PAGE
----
No, there are still people waiting behind you, waiting in line, you jerk.

GUILFOYLE: No witty repartee.

GUTFELD: How about the ones who make 15 deposits, too?

BOLLING: Why are you not using the automated tellers?

GUTFELD: I don't like automated tellers. They scare me, Eric.

PERINO: I thought you liked robots.

GUTFELD: I do like robots, but not with my money. They steal from you.

BOLLING: Exactly.

GUTFELD: They steal from you. I catch them.

GUILFOYLE: You can't be held -- they can't be held accountable. OK, so no more witty repartee in the bank line?

GUTFELD: K.G.

GUILFOYLE: Right. You know it's time for? Yes, hard news.

(BEGIN VIDEO CLIP)

GUILFOYLE: "Kimberly's Food Court."

(END VIDEO CLIP)

GUILFOYLE: Right? All right. So the elusive unicorn, which you may be familiar with, Greg.

GUTFELD: Yes.

GUILFOYLE: Raise it if you've got it. Has been making a big comeback on social media, Twitter. Greg is probably going to take responsibility for it. So we're going to treat him for that. So now Starbucks is catching onto this trend. A lot of people are talking about this. I'm not kidding you. They have this unicorn frappuccino, and it's magically delicious.

GUTFELD: What's in it?

GUILFOYLE: Well, I'm going to let you find out out. And I'm going to say, "Cheers."

GUTFELD: I always get those frozen headaches.

GUILFOYLE: Pass it around.

GUTFELD: The ice-cream headache.

GUILFOYLE: Bob tried to drink it.

GUTFELD: Wait. Did he use this straw?

BECKEL: No, I didn't.

GUILFOYLE: We're going to be drinking these right before, live.

GUTFELD: Believe me. I don't have any antibiotics.

GUILFOYLE: A little sugar. Do you want a taste?

BECKEL: No.

GUTFELD: That is absolutely...

PERINO: Are you going to continue Kimberly's report at 9?

GUTFELD: That is the worst thing I've ever had.

BECKEL: Yes, is this...

GUTFELD: It's like leprechaun urine.

GUILFOYLE: Yes, it's vanilla -- which you're prone to liking. Vanilla whipped cream, sprinkle of sweet pink and sour blue powder topping.

GUTFELD: This is disgusting.

BECKEL: This has been a two-and-a-half minutes, longest...

GUTFELD: All right. We're going to move on.

GUILFOYLE: We've got to cut your box short.

GUTFELD: Dana.

BECKEL: You're going to feel bad when you hear what mine is.

PERINO: OK. So we live in New York City. How many people here have ever gone to visit the Statue of Liberty?

GUTFELD: Many times.

PERINO: Bob? Not yet?

BECKEL: I don't live in New York City.

PERINO: OK. So have you gone to the Bronx Zoo?

BECKEL: I have, yes.

PERINO: OK. So I guess my point is, if you live in a place that has great attractions, you should try to go to them, because you always think you should go. And yesterday, my husband Peter took his son, Barry, to the Bronx Zoo. This was a -- they actually were able to get a private tour, courtesy of my friend Craig Hatkoff (ph), which was so nice. And Peter took these pictures, and I just have to say, they could -- were raving about it, that it was just the best experience. There's the lemurs, Greg.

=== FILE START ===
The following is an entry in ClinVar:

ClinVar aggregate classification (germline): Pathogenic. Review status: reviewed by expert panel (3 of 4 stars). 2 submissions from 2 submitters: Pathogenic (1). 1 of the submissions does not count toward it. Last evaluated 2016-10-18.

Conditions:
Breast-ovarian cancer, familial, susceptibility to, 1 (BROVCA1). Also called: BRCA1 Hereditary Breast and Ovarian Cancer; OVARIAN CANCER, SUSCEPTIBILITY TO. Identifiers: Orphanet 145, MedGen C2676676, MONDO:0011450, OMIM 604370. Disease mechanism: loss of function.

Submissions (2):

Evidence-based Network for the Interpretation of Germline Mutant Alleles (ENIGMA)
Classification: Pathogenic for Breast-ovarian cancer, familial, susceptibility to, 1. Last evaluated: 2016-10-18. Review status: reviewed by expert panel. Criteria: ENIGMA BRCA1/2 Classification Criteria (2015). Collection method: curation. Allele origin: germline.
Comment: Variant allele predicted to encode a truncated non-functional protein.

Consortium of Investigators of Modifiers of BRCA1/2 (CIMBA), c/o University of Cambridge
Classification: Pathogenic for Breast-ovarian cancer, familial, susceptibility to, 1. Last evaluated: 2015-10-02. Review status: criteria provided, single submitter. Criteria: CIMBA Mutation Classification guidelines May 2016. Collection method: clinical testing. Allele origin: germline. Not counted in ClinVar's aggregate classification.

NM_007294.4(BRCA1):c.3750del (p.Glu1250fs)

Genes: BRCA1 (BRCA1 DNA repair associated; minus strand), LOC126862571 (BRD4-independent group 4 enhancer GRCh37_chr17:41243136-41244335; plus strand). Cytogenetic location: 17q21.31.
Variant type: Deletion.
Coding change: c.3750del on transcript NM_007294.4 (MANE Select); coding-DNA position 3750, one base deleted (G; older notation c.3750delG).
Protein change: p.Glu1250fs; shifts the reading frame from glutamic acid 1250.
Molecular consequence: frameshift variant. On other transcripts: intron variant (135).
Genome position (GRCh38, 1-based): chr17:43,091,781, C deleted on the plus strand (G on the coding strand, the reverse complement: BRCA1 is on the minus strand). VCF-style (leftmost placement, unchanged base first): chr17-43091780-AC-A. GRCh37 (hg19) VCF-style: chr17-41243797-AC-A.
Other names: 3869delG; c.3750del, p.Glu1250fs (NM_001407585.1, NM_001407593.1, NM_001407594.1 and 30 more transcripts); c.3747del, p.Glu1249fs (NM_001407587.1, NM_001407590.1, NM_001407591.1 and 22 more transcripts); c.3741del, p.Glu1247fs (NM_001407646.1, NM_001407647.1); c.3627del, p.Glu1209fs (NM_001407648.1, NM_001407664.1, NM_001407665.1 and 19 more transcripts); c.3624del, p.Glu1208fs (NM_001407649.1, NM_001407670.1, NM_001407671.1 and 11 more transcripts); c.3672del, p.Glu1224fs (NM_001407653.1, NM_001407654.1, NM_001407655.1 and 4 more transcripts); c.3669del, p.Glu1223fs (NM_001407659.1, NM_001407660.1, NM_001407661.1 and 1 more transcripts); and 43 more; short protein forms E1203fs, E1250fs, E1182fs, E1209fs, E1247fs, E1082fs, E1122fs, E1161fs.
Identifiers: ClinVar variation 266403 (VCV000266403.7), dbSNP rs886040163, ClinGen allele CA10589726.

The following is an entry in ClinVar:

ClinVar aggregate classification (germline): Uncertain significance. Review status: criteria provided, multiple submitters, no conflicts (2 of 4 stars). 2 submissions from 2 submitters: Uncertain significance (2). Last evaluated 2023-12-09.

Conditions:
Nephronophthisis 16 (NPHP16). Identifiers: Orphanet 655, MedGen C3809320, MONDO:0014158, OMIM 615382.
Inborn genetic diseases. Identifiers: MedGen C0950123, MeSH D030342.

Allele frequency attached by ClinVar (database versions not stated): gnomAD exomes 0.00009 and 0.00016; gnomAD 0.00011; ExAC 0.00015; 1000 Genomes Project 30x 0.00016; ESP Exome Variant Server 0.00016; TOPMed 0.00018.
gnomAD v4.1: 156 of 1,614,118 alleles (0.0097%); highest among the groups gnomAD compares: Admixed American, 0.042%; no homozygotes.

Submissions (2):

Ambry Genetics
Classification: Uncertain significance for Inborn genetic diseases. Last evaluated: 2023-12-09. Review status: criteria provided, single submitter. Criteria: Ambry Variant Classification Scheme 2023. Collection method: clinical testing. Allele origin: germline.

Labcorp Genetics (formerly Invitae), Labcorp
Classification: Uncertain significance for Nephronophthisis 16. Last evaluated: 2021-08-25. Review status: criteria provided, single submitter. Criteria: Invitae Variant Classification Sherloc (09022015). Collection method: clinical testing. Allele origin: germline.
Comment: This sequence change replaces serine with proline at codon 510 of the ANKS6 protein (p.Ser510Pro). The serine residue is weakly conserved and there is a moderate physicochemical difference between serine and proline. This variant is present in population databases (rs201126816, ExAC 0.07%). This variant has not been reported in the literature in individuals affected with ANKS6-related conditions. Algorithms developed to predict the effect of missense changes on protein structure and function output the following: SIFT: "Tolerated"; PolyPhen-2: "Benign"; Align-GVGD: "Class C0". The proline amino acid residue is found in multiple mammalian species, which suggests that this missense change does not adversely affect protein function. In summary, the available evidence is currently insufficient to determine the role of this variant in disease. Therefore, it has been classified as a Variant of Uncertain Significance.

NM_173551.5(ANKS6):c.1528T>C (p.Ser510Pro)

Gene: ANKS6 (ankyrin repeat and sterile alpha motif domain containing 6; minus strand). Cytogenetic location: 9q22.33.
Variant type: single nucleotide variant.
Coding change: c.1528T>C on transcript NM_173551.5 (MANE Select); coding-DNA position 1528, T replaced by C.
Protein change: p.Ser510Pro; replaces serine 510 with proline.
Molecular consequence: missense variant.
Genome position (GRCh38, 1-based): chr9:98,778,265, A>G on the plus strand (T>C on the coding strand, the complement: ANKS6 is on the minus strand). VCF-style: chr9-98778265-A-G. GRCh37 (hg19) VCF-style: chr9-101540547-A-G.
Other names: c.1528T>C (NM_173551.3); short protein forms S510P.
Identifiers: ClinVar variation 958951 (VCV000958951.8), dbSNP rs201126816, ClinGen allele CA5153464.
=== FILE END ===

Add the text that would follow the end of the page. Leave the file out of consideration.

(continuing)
GUTFELD: I love lemurs.

PERINO: I got that in there for you.

And so I'm going to make it a point to try to hit some of these attractions before the end of the year.

BECKEL: It looks like my cousin, that one that was going across.

PERINO: Is that really at the zoo? That looks like...

BOLLING: It's amazing, the Bronx Zoo.

GUILFOYLE: Greg, you've got to stir it, too.

GUTFELD: I'm not touching this.

GUILFOYLE: No, the colors change.

GUTFELD: Yes. This is evil and wrong.

GUILFOYLE: Just give it a little...

BOLLING: OK. Very quickly, earlier today, the world champion New England Patriots visited the White House, and there is President Trump getting the No. 45 -- POTUS 45, get it? -- number from Robert Kraft and Belichick. That went on, but just minutes prior, check out what happened when Rob Gronkowski was wandering through the halls of the White House. Happened to walk in on this.

(BEGIN VIDEO CLIP)

SEAN SPICER, WHITE HOUSE PRESS SECRETARY: Can I just -- I think I got this, but thank you. Maybe? All right. Thanks, man. I'll see you in a minute.

(END VIDEO CLIP)

BECKEL: He'd do a better job.

BOLLING: Hey, hey, hey.

PERINO: Bob, Bob.

BOLLING: He does a good job. Congratulations, New England -- the New England Patriots, even though it wasn't the Giants.

GUILFOYLE: A long time coming.

BECKEL: They did.

GUTFELD: All right, Bob.

BECKEL: My -- all of our thoughts go out to former President H.W. Bush, who is in the hospital in Houston with pneumonia again but improving quickly. He had pneumonia, I think last year -- didn't he? He was in...

PERINO: A few months ago.

BECKEL: For a couple of weeks?

PERINO: Over the holidays.

BECKEL: He was -- in my mind, he is the last of the great bipartisan presidents, who really believed that the...

GUILFOYLE: Very nice.

BECKEL: ... politics ended at the shore, and he's just a magnificent man. And I wish him well, as do all of us.

BOLLING: Yes.

GUILFOYLE: God bless.

GUTFELD: And now I'm going to take this, and I'm going to throw it at somebody I don't like. Maybe somebody on the street...

GUILFOYLE: That's not nice.

GUTFELD: ... because it it is disgusting.

PERINO: Why don't you thank her for getting you a frappuccino?

GUILFOYLE: A unicorn frappuccino.

PERINO: And thinking of you and being so thoughtful.

GUILFOYLE: You know, this is limited supplies. April 19 to the 23rd.

GUTFELD: It hasn't been limited enough.

All right. Never miss an episode of "The Five." Set your DVRs or download our podcast at TheFoxNewspodcast.com. "Special Report" is up next.

Content and Programming Copyright 2017 Fox News Network, LLC. ALL RIGHTS RESERVED. Copyright 2017 CQ-Roll Call, Inc. All materials herein are protected by United States copyright law and may not be reproduced, distributed, transmitted, displayed, published or broadcast without the prior written permission of CQ-Roll Call. You may not alter or remove any trademark, copyright or other notice from copies of the content.